In a word

Assumption

Mon, Aug 11, 2014, 01:00

A cardinal rule for reporters is, “never assume”. Assumption can lead you into all sorts of dangerous terrain, unless you are the Virgin Mary. The Feast of her Assumption is next Friday, big day in Knock.

In the context of bad journalism it means “to take for granted” or “accept without proof”. It can also mean “to take on a responsibility”, ie to assume an obligation/role. It may mean taking on a pose, as in to assume an attitude of confidence, where it is derived from the Latin assumere, adsumere.

Where the Virgin Mary is concerned however it has a very different meaning. Assumption in this instance is believed to go back to the 14th century, meaning “the reception, uncorrupted, of the Virgin Mary into Heaven”.

The word is traceable to the Old French assumpcion believed derived from the Latin assumptionem, meaning “a taking/ receiving”. It is a noun of action from the past participle stem of the Latin assumere.

Belief in the Assumption of Mary may long have been a tradition in Catholicism but it only became a formal teaching of the church, and as an infallible dogma which all Catholics must hold, in 1950.

On November 1st that year, addressing a crowd of more than 500,000 in St Peter’s Square, Pope Pius XII solemnly defined in Munificentissimus Deus, that the “Immaculate Mother of God, the ever-virgin Mary, having completed the course of her earthly life, was assumed body and soul into heavenly glory.”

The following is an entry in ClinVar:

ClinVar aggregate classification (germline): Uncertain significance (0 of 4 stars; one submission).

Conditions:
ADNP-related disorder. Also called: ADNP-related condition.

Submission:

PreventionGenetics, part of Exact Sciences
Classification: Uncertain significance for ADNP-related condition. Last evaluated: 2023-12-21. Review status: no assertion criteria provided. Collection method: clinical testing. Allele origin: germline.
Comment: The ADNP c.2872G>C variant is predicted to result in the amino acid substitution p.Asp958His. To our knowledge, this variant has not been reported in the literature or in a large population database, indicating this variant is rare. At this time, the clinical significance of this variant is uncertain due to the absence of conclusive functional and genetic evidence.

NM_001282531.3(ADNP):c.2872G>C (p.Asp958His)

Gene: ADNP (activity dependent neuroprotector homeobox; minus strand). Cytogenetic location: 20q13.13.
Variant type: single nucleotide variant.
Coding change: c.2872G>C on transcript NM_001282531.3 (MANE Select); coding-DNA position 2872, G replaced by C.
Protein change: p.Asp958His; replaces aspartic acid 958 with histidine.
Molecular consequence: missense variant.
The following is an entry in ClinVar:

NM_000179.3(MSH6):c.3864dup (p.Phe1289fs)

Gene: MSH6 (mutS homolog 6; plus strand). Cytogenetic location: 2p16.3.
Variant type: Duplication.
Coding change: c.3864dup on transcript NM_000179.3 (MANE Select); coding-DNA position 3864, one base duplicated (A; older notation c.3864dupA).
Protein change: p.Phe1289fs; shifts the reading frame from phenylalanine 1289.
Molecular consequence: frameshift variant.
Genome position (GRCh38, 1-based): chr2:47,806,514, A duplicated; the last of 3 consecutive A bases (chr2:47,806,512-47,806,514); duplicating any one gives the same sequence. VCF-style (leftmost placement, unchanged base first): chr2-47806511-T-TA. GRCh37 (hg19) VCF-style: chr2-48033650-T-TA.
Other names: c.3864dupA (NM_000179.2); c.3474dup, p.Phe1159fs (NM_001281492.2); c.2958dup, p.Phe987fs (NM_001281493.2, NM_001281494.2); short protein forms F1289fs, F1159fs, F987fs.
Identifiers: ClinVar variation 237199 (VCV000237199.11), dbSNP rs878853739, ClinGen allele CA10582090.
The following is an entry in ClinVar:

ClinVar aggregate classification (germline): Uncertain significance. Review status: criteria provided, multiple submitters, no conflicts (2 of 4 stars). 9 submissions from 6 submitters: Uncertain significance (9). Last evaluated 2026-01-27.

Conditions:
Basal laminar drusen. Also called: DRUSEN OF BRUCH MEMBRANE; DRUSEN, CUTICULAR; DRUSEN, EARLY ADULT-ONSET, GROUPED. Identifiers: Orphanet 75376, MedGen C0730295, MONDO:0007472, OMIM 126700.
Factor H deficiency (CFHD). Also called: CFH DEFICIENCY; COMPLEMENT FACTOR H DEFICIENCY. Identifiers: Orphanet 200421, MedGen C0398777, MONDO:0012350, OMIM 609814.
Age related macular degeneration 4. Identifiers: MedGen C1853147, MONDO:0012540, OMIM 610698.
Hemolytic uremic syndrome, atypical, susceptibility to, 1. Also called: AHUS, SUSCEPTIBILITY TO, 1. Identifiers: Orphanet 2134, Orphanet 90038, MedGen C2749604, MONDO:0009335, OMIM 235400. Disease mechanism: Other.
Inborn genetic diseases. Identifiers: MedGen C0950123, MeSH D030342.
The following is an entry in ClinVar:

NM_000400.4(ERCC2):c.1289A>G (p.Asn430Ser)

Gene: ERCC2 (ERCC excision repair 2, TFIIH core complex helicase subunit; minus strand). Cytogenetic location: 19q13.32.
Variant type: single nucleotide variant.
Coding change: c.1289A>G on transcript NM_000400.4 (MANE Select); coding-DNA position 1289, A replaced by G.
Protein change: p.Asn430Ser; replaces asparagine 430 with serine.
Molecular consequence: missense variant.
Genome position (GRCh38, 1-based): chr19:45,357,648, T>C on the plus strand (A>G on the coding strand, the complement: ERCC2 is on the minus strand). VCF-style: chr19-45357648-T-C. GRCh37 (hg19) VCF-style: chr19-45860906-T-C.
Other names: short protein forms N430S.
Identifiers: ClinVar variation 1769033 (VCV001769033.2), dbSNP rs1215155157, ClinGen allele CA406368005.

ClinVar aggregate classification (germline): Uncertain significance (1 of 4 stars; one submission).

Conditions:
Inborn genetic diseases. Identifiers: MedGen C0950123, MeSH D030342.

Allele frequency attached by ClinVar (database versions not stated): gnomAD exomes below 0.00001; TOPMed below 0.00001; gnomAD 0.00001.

Note the “was assumed”. Mary was taken up. And there lies the difference between “assumption” and “ascension”. Christians believe Jesus ascended to heaven, ie under his own steam.

From the Latin ascensionem, it means “a rising”, from ascendere, “to ascend, go up”.

One of the main feasts of the Christian year, the feast day is said to date as far back as the later 4th century and is one of the five major milestones in the life of Jesus as recorded in the gospels, the others being baptism, transfiguration, crucifixion, and resurrection.

Protestants of a particular hue, though not all, are suspicious of the Assumption of Mary as dogma, as it is not scripture based. You may them imagine my embarrassment at once describing a Protestant church as a Church of the Assumption. It is a Church of the Ascension.

My discomfort brought consolation to some. And that is not an assumption. inaword@irishtimes.com

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